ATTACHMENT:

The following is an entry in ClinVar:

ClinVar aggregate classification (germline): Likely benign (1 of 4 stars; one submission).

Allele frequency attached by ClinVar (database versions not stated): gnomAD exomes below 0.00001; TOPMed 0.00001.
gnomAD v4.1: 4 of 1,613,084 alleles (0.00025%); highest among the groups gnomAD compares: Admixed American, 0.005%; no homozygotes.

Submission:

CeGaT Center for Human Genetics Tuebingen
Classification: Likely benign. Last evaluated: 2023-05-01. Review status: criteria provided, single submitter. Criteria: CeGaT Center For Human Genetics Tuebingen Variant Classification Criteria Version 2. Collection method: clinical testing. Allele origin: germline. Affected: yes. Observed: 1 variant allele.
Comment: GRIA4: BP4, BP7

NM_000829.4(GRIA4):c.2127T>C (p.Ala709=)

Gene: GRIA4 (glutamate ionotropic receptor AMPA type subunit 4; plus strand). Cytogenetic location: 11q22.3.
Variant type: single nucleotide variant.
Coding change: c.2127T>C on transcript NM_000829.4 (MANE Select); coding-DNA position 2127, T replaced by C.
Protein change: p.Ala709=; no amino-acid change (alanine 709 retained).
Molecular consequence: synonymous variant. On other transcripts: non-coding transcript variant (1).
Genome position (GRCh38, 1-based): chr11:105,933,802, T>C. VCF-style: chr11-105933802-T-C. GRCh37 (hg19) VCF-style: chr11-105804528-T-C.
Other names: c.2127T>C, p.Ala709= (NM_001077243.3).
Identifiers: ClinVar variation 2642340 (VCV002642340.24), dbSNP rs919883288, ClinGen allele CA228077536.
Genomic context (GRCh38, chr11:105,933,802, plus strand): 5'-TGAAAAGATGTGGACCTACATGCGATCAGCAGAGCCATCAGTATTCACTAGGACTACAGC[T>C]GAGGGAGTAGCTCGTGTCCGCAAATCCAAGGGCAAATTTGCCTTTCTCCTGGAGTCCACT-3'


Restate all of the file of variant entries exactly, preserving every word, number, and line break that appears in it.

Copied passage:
The following is an entry in ClinVar:

ClinVar aggregate classification (germline): Likely benign (1 of 4 stars; one submission).

Allele frequency attached by ClinVar (database versions not stated): gnomAD exomes below 0.00001; TOPMed 0.00001.
gnomAD v4.1: 4 of 1,613,084 alleles (0.00025%); highest among the groups gnomAD compares: Admixed American, 0.005%; no homozygotes.

Submission:

CeGaT Center for Human Genetics Tuebingen
Classification: Likely benign. Last evaluated: 2023-05-01. Review status: criteria provided, single submitter. Criteria: CeGaT Center For Human Genetics Tuebingen Variant Classification Criteria Version 2. Collection method: clinical testing. Allele origin: germline. Affected: yes. Observed: 1 variant allele.
Comment: GRIA4: BP4, BP7

NM_000829.4(GRIA4):c.2127T>C (p.Ala709=)

Gene: GRIA4 (glutamate ionotropic receptor AMPA type subunit 4; plus strand). Cytogenetic location: 11q22.3.
Variant type: single nucleotide variant.
Coding change: c.2127T>C on transcript NM_000829.4 (MANE Select); coding-DNA position 2127, T replaced by C.
Protein change: p.Ala709=; no amino-acid change (alanine 709 retained).
Molecular consequence: synonymous variant. On other transcripts: non-coding transcript variant (1).
Genome position (GRCh38, 1-based): chr11:105,933,802, T>C. VCF-style: chr11-105933802-T-C. GRCh37 (hg19) VCF-style: chr11-105804528-T-C.
Other names: c.2127T>C, p.Ala709= (NM_001077243.3).
Identifiers: ClinVar variation 2642340 (VCV002642340.24), dbSNP rs919883288, ClinGen allele CA228077536.
Genomic context (GRCh38, chr11:105,933,802, plus strand): 5'-TGAAAAGATGTGGACCTACATGCGATCAGCAGAGCCATCAGTATTCACTAGGACTACAGC[T>C]GAGGGAGTAGCTCGTGTCCGCAAATCCAAGGGCAAATTTGCCTTTCTCCTGGAGTCCACT-3'